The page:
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Green bonds are increasingly popular – but are they accessible?

Retail investors can tap into the market of climate and sustainability-linked bonds, according to experts.


Their name is bonds, green bonds, and they keep rising in popularity.


They come in two declinations, as there are different options for lenders who are looking to have a positive impact with their money.


The so-called green bonds, also known as climate bonds, are a fixed-income instrument to raise money for climate and environmental projects. They have been around for the past decade.


In 2012, global green bond issuance was only US$2.6bn but they rocketed to US$193bn as of last week, according to Refinitiv data, which is nearly three times the amount raised at this point in 2020.


ESG-oriented investors can also put their money in sustainability-linked bonds (SLBs), which have topped US$25bn in the year to date, Euromoney reported, and are forecast to reach US$150bn for the whole year.


Instead of linking the cash to specific projects, the borrower commits to meet sustainability goals over time. It’s a relatively recent investment vehicle but it’s been gaining ground quickly.


Earlier on Wednesday, Kingfisher PLC (LON:KGF) unveiled a £550mln three-year revolving credit facility linked to sustainability and community-based targets.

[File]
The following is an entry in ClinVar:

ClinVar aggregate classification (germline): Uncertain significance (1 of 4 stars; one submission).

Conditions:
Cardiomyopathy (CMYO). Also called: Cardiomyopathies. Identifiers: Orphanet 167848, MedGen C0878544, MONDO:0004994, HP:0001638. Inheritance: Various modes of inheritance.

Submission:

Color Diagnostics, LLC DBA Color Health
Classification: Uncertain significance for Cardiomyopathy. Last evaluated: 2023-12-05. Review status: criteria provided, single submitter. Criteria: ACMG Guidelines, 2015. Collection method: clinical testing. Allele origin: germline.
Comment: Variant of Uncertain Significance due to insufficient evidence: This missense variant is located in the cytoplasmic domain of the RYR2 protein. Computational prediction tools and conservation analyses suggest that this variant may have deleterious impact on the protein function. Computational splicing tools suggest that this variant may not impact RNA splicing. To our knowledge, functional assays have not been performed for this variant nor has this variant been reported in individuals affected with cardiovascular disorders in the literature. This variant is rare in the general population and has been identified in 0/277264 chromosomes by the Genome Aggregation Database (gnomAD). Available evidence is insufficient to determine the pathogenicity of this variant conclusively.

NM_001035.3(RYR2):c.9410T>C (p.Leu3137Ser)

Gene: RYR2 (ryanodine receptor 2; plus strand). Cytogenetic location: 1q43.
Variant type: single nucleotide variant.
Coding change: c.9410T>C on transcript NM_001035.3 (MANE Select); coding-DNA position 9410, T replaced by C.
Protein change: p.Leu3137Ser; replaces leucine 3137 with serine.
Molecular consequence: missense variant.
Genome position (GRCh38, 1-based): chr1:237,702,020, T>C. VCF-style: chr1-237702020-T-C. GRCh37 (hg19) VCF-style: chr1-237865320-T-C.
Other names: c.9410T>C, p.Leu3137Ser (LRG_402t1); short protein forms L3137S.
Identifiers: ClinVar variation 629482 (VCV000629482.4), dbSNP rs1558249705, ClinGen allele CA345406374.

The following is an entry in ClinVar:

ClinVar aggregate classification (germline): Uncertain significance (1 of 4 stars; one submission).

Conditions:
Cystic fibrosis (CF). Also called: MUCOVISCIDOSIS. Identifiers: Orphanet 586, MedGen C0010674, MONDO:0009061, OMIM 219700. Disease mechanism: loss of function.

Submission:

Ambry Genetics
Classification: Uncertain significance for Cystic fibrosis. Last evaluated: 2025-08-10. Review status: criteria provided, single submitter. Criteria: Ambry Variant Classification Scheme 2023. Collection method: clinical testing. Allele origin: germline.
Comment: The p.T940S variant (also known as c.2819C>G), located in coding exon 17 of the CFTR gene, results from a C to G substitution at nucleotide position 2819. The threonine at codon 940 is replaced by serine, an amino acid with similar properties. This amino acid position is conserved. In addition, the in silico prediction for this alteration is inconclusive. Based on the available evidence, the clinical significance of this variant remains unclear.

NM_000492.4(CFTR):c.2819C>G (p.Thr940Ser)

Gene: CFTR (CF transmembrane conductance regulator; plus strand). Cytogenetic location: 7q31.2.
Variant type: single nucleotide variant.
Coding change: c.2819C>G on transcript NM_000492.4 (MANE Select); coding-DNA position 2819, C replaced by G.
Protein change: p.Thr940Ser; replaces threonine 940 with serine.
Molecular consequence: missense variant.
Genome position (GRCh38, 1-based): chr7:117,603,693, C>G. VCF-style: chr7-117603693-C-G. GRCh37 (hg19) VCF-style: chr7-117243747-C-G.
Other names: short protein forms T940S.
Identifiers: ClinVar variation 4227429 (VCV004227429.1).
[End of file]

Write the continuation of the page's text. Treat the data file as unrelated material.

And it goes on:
The home improvement retailer will benefit from a lower interest rate if it delivers on them.


The B&Q and Screwfix owner has pledged to cut emissions, planting trees, using 100% sustainable wood and paper for its products and donating to people with housing needs.


The move follows similar initiatives by fellow London-listed companies such as Joules Group PLC (LON:JOUL), Britvic PLC (LON:BVIC) and Tesco PLC (LON:TSCO).


The yields of green bonds are generally the same as for conventional bonds, so investing in green projects does not come at lower returns, according to Liberum.


“We think that green bonds are a great step forward because it helps companies raise additional funds for specific projects to make their business more sustainable, while investors have the additional security that their money will only be used for projects that do no harm,” analyst Joachim Klement told Proactive.


“Because green bonds are issued and traded like conventional bonds, they are also accessible for retail investors, if not at issuance, then at least in the secondary market. By now, most major banks and brokers even provide lists of green bonds to their clients so retail investors no longer have to find out on their own which bonds are green and which ones are not (something that is generally difficult to do for retail investors because they don’t have access to professional financial data).”


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